After helping her single mother run India on Wheel, a food truck in Pittsburgh, and launching a tech startup after graduating from Oxford University, Indian-American Bhavini Patel is now running for the U.S. House of Representatives. are doing.
Ms. Patel, 30, announced on October 2 last year her decision to run for Congress in Pennsylvania’s 12th Congressional District, currently held by her Democratic colleague Summer Lee.
Over the years, Lee has taken extreme positions on several issues, making him unpopular in his constituency.
Notably, Rep. Lee was one of the few members of Congress who boycotted Prime Minister Narendra Modi’s historic joint address to the US Congress in June last year.
In preparation for the first hurdle of the primary, scheduled for April 23, Patel said he has raised more than $310,000, about 70 percent of which has come from within the state.
“This is really representative of the local community and the needs of the local community. “When you think about support from unions, especially coming from Western Pennsylvania, which has a strong history of labor movements, this is a really big issue,” Patel told PTI in a recent interview.
In addition, she has the support of about 33 elected officials, including small town mayors and area councilors.
“There was a lot of knocking on doors, a lot of one-on-one conversations, but we decided to drive a campaign that was truly rooted in the message and community challenges of Pennsylvania’s 12th Congressional District. “I’m very excited,” she said during a recent visit to Washington, D.C., “face to face.”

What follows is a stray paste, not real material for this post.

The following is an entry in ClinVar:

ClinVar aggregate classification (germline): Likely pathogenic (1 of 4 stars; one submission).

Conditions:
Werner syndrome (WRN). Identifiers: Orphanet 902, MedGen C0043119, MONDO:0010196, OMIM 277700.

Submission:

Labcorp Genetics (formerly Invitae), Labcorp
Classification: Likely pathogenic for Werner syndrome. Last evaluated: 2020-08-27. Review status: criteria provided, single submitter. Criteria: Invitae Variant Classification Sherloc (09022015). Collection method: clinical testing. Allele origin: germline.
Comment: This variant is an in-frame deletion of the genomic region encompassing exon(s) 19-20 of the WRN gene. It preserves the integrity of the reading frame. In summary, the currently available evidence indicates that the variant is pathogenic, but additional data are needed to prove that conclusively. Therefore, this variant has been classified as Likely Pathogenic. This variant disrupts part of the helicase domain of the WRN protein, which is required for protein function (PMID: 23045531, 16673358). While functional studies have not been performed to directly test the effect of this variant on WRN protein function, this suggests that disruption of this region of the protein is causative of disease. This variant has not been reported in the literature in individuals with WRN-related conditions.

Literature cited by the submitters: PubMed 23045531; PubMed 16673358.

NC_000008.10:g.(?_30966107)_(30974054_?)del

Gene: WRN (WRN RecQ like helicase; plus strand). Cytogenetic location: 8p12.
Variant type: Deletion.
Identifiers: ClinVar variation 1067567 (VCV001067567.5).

Patel is an enthusiastic Biden supporter. “Honestly, I think he’s one of the most progressive presidents we’ve ever seen,” she said of the major projects the administration was able to accomplish, including the infrastructure bill, the Anti-Inflation Act, and the CHIP package. I mentioned some of the bills. and scientific law.
Her mother is from the Indian state of Gujarat and came to this country as an immigrant.
“She came to this country with almost nothing. I think this is a story that resonates with many people in the Indian diaspora in this country. They raised my younger brother and me as single parents. We moved around quite a bit.” Little by little, I went to different cities, working in the restaurant industry as a dishwasher, in the motel industry, I did a variety of odd jobs,” Patel said.
“She then ended up in Monroeville, a small suburb in western Pennsylvania, where she started a small catering business, supplying samosas and other various pastries to the local Patel Brothers there. From there “She started a food truck business. My family has been running a food truck for the past 25 years,” she said.
Two food trucks serve North Indian cuisine, one on the University of Pittsburgh campus and the other on Carnegie Mellon University’s campus.
“It’s called India on Wheels. In many ways, that’s my story. I worked in that family food truck business, grew up on Pitt’s campus, ran the food counter, and did catering on the weekends. , and then worked at several restaurants. That’s when I decided I wanted to attend the University of Pittsburgh,” she said.